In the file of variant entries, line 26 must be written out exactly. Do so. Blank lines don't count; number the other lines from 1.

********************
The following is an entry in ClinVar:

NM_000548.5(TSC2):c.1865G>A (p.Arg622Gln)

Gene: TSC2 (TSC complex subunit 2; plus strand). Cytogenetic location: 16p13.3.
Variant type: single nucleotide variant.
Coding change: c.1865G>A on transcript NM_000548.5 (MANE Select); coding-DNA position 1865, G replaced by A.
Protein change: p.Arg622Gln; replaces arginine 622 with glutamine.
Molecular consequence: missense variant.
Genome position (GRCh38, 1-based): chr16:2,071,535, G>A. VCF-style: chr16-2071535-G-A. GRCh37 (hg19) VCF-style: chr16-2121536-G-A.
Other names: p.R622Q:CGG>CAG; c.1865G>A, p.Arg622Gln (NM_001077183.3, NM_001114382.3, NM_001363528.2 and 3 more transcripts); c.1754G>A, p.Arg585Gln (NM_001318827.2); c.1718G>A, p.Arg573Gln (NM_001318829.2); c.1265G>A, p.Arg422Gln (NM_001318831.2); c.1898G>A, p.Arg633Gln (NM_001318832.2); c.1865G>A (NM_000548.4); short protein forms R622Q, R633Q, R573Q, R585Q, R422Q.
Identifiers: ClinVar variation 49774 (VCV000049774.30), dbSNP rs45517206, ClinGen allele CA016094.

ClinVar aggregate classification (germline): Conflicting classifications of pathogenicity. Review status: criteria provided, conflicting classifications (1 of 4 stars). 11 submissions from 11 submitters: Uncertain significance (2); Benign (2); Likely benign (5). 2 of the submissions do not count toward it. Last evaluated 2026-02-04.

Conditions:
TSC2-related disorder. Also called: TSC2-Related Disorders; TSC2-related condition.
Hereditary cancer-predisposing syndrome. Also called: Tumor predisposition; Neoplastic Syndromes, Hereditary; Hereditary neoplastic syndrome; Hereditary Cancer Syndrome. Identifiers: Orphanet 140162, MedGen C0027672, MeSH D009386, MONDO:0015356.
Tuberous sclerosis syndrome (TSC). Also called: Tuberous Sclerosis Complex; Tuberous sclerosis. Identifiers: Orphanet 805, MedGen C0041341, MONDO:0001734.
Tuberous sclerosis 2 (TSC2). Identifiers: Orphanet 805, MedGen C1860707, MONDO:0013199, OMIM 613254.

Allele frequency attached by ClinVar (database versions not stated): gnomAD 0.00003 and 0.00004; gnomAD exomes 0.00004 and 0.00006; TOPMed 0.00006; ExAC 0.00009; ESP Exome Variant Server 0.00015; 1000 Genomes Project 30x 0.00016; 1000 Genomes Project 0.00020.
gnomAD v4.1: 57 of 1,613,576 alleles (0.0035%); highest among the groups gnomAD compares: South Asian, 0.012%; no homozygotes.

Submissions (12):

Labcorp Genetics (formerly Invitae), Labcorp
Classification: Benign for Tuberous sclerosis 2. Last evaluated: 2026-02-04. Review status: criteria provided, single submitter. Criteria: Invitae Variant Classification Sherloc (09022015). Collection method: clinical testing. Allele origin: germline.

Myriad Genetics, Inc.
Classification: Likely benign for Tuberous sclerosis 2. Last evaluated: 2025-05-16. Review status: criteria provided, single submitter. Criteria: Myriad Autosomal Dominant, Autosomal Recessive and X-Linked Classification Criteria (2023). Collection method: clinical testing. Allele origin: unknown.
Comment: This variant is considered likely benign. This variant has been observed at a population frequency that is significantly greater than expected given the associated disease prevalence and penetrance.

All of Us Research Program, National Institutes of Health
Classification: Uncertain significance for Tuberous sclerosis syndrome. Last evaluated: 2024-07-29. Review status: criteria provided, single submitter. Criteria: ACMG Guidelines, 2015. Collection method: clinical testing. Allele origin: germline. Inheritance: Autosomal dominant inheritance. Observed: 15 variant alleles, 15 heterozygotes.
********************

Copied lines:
Classification: Uncertain significance for Tuberous sclerosis syndrome. Last evaluated: 2024-07-29. Review status: criteria provided, single submitter. Criteria: ACMG Guidelines, 2015. Collection method: clinical testing. Allele origin: germline. Inheritance: Autosomal dominant inheritance. Observed: 15 variant alleles, 15 heterozygotes.